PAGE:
By the time Blues Traveler released “Four” in late 1994, the band was primed for a breakthrough. Formed in Princeton, the group had honed its chops in dinky New York City clubs, built a fan base via word of mouth and three previous albums, and its record label, A&M, was all-in.
“I think the most important thing is we made those first three records back in the time when record companies believed in developing bands more than one or two records,” says guitarist Chan Kinchla, who’s been with the band since the beginning. “We were working with A&M for all of those previous records, and A&M kept the same A&R people, the same regional reps, the same radio people, through that whole five-, six-year period. So they were committed to us and were helping us make records. So by the time ‘Four’ came out, it was really a team effort between the record company and us. And A&M, if you look back, they had just a string of hits. They had Soundgarden with the ‘Black Hole Sun’ record, Tracy Chapman, Sting has a huge solo record, Aaron Neville had a huge record, Sheryl Crow had broken right then, so they had all their ducks in a row, and I think that really helped get the message out with the album, and I think we had learned a lot on the previous albums.
“All those things had to come together to make something that strong that was also commercially viable.”
Singles “Run-Around” and “Hook” were mainstream radio hits and MTV and VH1 staples, propelling the band into the mainstream. The album peaked at No. 8, but more importantly, went platinum six times — 6 million copies sold in the US.
Blues Traveler is celebrating the 25th anniversary of “Four” by playing the record in its entirety, including Friday’s show at the Beacon Theatre. The tour will also hit Shippensburg University on Saturday and The Fillmore in Philadelphia on Sunday.
As the band was earning its studio stripes, it was touring incessantly on what was becoming the jam band circuit.
“When we were starting in New York in ’88, ’89, there was actually a really great scene,” Kinchla says. “It was us, Spin Doctors — Chris Barron was actually from Princeton with us — Joan Osborne then also Chris Whitley, who made some great records, all came out of that, and every one of us had maybe radio hits and made careers out of playing music. It was all kind of very Americana-based, you might want to call it. I think a lot of it was a lot of musicianship we were into and some great music schools in the area and also a very vibrant rhythm and blues, funk and punk scene when we arrived down there, especially on the Lower East Side. A lot of great bands like The Worms, Mr. Thing, The Surreal McCoys, these are all bands that all let us open up for them and we kind of learned our chops.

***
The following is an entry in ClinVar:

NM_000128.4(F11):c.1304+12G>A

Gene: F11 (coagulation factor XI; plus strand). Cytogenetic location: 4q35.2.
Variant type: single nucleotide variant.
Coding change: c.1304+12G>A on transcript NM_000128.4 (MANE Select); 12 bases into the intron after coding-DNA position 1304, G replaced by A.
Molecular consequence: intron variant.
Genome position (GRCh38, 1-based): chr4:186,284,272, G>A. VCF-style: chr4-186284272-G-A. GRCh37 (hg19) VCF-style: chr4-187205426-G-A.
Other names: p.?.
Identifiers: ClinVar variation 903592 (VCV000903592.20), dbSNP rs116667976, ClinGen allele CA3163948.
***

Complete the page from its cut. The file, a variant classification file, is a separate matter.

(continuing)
“Kind of at the same time, Phish in Maine, Vermont and the Northeast area, Widespread Panic down in Atlanta area, Dave Matthews, so as we toured up and down the coast, we started playing similar festivals and co-bills with all these bands, and that kind of turned into HORDE [tour]. We all kind of grew up on classic rock. Classic rock radio ruled back then. So I think we got a lot of influence from that and helped create a lot of the jam band kind of ethos that’s gone on from there.”
And out front was John Popper, the charismatic, harmonica-playing lead singer.
“He was always a special breed,” recalls Kinchla. “In high school, when I met him in at a little amp room in our music area of our high school, he was like the star of the band. We had a great music program and big jazz band, ’50s-style, ’40s-style big band, and they used to play all the state competitions, and John was always the ringer. So he always had that special quality. We were all, me, Bobby [Sheehan] and Brendan [Hill] and John, we were just kind of a Led Zeppelin/Grateful Dead high school band, but having John was a great calling card and definitely opened a lot of doors for us.”
While “Four” is the focus of the tour, Blue Traveler has been consistently releasing new music, with three albums since 2012. The latest is last year’s “Hurry Up & Hang Around.”
“I think that keeps us creatively engaged with what we do,” he says. “I think we really like to play live, and adding a couple new songs to a set really wakes up the set and keeps things fresh, because you appreciate the older stuff and have to sell the newer stuff. It occupies a lot of position for us to keep being creative. And it’s also really bonding for a band, it keeps the band kind of, I think, connected, and that carries on with the playing and the touring. For us, it’s super fun, so we’ll make as many of them as we can pull off because we really love doing it.”
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